The UConn Extension 4-H youth program prepares youth to meet the needs of a global economy, while learning new skills, meeting new friends, and discovering new things about themselves and the world through UConn’s research-driven programs. In 2014, 20,180 youth participated in UConn Extension 4-H programs. By teaching young people that science can be fun, we build on a century of knowledge that early STEM exposure opens doors for youth to explore and directs them to think of careers in these fields. UConn 4-H is preparing the next generation of scientists, engineers and technology experts; and six of our interns are working with 4-H programs this summer.
In our Torrington office, Yoon-Young Choi, a graduate student in agricultural and resource economics, is building off of her studies to serve as the 4-H Youth Development Program Research, Assessment and Evaluation intern. Under the direction of Laura Marek, Yoon is researching current 4-H youth development program evaluation models, collecting data to be used for evaluating several aspects of the UConn 4-H Program, and working in conjunction with state 4-H staff in writing up results of the evaluation.
Joanna Murawski, a graduate student in health promotion, is also working in the Norwich office this summer with Pamela Gray and 4-H education. Joanna is providing outreach through the delivery of 4-H programs, assisting in the preparation and duties of the New London County 4-H Fair, assisting in 4-H promotion through social media, and managing administrative duties as required by the 4-H program. In West Hartford, Rebecca Masse, a junior majoring in agriculture and natural resources is serving as the Hartford County 4-H program assistant and working on a variety of unique and innovative initiatives under the guidance of Laura Marek.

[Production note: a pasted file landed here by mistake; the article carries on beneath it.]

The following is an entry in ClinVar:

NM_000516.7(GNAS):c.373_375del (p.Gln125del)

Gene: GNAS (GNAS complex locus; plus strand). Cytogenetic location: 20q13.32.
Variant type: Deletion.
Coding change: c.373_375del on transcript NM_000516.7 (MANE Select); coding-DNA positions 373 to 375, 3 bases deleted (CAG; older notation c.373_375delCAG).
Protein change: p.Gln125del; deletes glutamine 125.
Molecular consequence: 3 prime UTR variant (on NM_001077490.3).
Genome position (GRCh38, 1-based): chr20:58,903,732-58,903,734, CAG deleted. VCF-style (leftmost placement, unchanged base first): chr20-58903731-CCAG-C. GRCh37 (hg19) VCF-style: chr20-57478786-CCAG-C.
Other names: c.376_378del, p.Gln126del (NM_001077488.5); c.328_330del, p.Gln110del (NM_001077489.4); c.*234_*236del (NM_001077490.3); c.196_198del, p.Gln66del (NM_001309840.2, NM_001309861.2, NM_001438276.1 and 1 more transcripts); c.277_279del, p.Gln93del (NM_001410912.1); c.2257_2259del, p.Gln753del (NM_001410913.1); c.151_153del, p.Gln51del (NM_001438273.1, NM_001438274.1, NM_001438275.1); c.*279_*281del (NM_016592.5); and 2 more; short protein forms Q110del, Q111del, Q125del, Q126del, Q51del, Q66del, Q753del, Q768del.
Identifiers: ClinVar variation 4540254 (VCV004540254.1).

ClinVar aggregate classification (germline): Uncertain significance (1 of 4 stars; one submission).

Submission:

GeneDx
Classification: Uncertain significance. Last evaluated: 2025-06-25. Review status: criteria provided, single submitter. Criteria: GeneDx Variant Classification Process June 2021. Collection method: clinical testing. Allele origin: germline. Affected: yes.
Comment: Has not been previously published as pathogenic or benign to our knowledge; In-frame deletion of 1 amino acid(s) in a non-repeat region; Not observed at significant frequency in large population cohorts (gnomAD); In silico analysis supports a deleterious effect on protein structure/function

As a senior majoring in Animal Science, the 4-H Equine and County Fair Program internship with Emily Alger in Haddam is a natural fit for Delaney Patterson. Delaney is working with the State 4-H Horse Program and the Middlesex & New Haven County 4-H Fair Program. A second intern will also be influencing the outcome of the Middlesex & New Haven County 4-H Fair. Erinn Hines is a UConn sophomore majoring in Human Development and Family Studies and is working with Margaret Grillo, in the North Haven office. Erinn is also helping to launch the Discover Science through 4-H Program, and improving the office’s social media footprint.
As a mechanical engineering major, Howard Ho, a freshman, brings a vital skill set to his internship with Dr. German Cutz in Bethel. Howard’s work focuses on developing lesson plans for and teaching the 4-H Robotics and Technology Program to groups of Lego robotics students. Up to 60 participants are expected in this summer’s program.
Holly Lewis is an allied health science major in her sophomore year at UConn. She is working in the Brooklyn office with Marc Cournoyer on 4-H Education and the Pasture and Livestock Data Program. 4-H youth programs in gardening, STEM mini camps, and county fair activities are included in Holly’s projects. She is also travelling to local livestock farms, sampling for pasture quality and collecting livestock yield data.
As the 4-H Fair intern in Tolland County, nutritional sciences junior Alix Moriarty is working with Maryann Fusco in the Vernon office to insure the success of the 74th Tolland County 4-H Fair, which is a yearlong project of the teen Fairboard. Alix also works with Maryann on STEM programs like junk drawer robotics, science in the kitchen, and lost in the woods. “Youth can become an engineer with things from around the house,” Alix says. “We construct tooth brush eco-bots, marshmallow launching trebuchets, and a mechanical arm. Through 4-H STEM programs, youth discover how to think like a scientist, communicate like an engineer, and build like a technician.”
For more information on UConn Extension, please visit our website at www.extension.uconn.edu. Extension internships are facilitated through the UConn Center for Career Development. If you would like guidance on how your organization can establish an internship program with UConn students please email your inquiry to firstname.lastname@example.org.